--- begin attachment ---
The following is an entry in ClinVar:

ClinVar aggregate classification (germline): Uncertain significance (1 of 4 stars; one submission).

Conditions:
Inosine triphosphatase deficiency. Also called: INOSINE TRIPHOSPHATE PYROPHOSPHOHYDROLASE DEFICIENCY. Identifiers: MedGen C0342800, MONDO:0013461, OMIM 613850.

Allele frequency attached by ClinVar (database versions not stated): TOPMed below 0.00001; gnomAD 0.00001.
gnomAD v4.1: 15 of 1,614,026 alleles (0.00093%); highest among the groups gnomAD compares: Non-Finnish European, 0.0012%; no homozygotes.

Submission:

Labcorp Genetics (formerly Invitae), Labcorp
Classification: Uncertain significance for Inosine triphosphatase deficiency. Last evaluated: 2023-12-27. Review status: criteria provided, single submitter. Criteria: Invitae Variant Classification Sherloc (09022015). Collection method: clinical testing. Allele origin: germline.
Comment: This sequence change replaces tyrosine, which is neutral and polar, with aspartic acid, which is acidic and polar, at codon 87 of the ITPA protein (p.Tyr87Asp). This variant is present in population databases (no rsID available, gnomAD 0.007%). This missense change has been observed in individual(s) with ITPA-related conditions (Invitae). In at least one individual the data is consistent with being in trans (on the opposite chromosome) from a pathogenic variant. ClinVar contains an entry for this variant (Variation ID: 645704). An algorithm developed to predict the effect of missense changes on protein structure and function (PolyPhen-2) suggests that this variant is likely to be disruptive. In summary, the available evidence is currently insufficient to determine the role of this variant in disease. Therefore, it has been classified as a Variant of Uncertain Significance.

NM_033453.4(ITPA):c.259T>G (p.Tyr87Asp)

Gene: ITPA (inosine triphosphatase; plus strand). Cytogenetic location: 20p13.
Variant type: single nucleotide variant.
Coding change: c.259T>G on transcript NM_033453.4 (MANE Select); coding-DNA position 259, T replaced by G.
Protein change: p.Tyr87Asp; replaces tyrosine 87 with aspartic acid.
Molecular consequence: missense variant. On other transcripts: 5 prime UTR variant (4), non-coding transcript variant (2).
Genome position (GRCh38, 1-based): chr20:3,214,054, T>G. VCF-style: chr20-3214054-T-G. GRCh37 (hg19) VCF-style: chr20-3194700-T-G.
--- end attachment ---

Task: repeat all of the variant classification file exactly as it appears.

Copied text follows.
The following is an entry in ClinVar:

ClinVar aggregate classification (germline): Uncertain significance (1 of 4 stars; one submission).

Conditions:
Inosine triphosphatase deficiency. Also called: INOSINE TRIPHOSPHATE PYROPHOSPHOHYDROLASE DEFICIENCY. Identifiers: MedGen C0342800, MONDO:0013461, OMIM 613850.

Allele frequency attached by ClinVar (database versions not stated): TOPMed below 0.00001; gnomAD 0.00001.
gnomAD v4.1: 15 of 1,614,026 alleles (0.00093%); highest among the groups gnomAD compares: Non-Finnish European, 0.0012%; no homozygotes.

Submission:

Labcorp Genetics (formerly Invitae), Labcorp
Classification: Uncertain significance for Inosine triphosphatase deficiency. Last evaluated: 2023-12-27. Review status: criteria provided, single submitter. Criteria: Invitae Variant Classification Sherloc (09022015). Collection method: clinical testing. Allele origin: germline.
Comment: This sequence change replaces tyrosine, which is neutral and polar, with aspartic acid, which is acidic and polar, at codon 87 of the ITPA protein (p.Tyr87Asp). This variant is present in population databases (no rsID available, gnomAD 0.007%). This missense change has been observed in individual(s) with ITPA-related conditions (Invitae). In at least one individual the data is consistent with being in trans (on the opposite chromosome) from a pathogenic variant. ClinVar contains an entry for this variant (Variation ID: 645704). An algorithm developed to predict the effect of missense changes on protein structure and function (PolyPhen-2) suggests that this variant is likely to be disruptive. In summary, the available evidence is currently insufficient to determine the role of this variant in disease. Therefore, it has been classified as a Variant of Uncertain Significance.

NM_033453.4(ITPA):c.259T>G (p.Tyr87Asp)

Gene: ITPA (inosine triphosphatase; plus strand). Cytogenetic location: 20p13.
Variant type: single nucleotide variant.
Coding change: c.259T>G on transcript NM_033453.4 (MANE Select); coding-DNA position 259, T replaced by G.
Protein change: p.Tyr87Asp; replaces tyrosine 87 with aspartic acid.
Molecular consequence: missense variant. On other transcripts: 5 prime UTR variant (4), non-coding transcript variant (2).
Genome position (GRCh38, 1-based): chr20:3,214,054, T>G. VCF-style: chr20-3214054-T-G. GRCh37 (hg19) VCF-style: chr20-3194700-T-G.